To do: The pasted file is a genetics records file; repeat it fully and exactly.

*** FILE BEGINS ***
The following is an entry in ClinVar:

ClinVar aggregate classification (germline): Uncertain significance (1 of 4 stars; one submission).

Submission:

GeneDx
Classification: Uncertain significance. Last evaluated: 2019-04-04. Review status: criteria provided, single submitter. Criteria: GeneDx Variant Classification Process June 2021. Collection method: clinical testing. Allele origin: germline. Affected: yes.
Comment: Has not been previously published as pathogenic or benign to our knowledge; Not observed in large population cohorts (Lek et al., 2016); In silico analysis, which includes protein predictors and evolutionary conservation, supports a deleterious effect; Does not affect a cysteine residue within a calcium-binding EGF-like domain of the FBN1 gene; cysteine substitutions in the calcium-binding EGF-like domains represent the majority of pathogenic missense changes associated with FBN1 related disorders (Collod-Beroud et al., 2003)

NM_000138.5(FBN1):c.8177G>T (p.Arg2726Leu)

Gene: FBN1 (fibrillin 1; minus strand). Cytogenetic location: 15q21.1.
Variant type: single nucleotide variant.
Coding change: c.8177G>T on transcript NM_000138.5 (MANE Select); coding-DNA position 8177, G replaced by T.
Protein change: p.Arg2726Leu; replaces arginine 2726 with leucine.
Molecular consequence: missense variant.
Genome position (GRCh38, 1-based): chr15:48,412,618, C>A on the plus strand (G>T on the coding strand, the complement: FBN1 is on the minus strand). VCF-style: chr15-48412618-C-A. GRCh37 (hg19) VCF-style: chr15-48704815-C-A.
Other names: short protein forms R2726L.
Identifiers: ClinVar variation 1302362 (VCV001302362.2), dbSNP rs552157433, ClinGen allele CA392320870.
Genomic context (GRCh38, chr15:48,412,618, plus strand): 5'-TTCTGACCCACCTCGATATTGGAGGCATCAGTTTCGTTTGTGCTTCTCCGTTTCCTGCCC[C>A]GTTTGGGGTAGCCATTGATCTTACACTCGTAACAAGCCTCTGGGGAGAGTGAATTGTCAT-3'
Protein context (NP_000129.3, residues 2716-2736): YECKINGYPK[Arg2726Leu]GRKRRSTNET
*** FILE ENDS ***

The following is an entry in ClinVar:

ClinVar aggregate classification (germline): Uncertain significance (1 of 4 stars; one submission).

Submission:

GeneDx
Classification: Uncertain significance. Last evaluated: 2019-04-04. Review status: criteria provided, single submitter. Criteria: GeneDx Variant Classification Process June 2021. Collection method: clinical testing. Allele origin: germline. Affected: yes.
Comment: Has not been previously published as pathogenic or benign to our knowledge; Not observed in large population cohorts (Lek et al., 2016); In silico analysis, which includes protein predictors and evolutionary conservation, supports a deleterious effect; Does not affect a cysteine residue within a calcium-binding EGF-like domain of the FBN1 gene; cysteine substitutions in the calcium-binding EGF-like domains represent the majority of pathogenic missense changes associated with FBN1 related disorders (Collod-Beroud et al., 2003)

NM_000138.5(FBN1):c.8177G>T (p.Arg2726Leu)

Gene: FBN1 (fibrillin 1; minus strand). Cytogenetic location: 15q21.1.
Variant type: single nucleotide variant.
Coding change: c.8177G>T on transcript NM_000138.5 (MANE Select); coding-DNA position 8177, G replaced by T.
Protein change: p.Arg2726Leu; replaces arginine 2726 with leucine.
Molecular consequence: missense variant.
Genome position (GRCh38, 1-based): chr15:48,412,618, C>A on the plus strand (G>T on the coding strand, the complement: FBN1 is on the minus strand). VCF-style: chr15-48412618-C-A. GRCh37 (hg19) VCF-style: chr15-48704815-C-A.
Other names: short protein forms R2726L.
Identifiers: ClinVar variation 1302362 (VCV001302362.2), dbSNP rs552157433, ClinGen allele CA392320870.
Genomic context (GRCh38, chr15:48,412,618, plus strand): 5'-TTCTGACCCACCTCGATATTGGAGGCATCAGTTTCGTTTGTGCTTCTCCGTTTCCTGCCC[C>A]GTTTGGGGTAGCCATTGATCTTACACTCGTAACAAGCCTCTGGGGAGAGTGAATTGTCAT-3'
Protein context (NP_000129.3, residues 2716-2736): YECKINGYPK[Arg2726Leu]GRKRRSTNET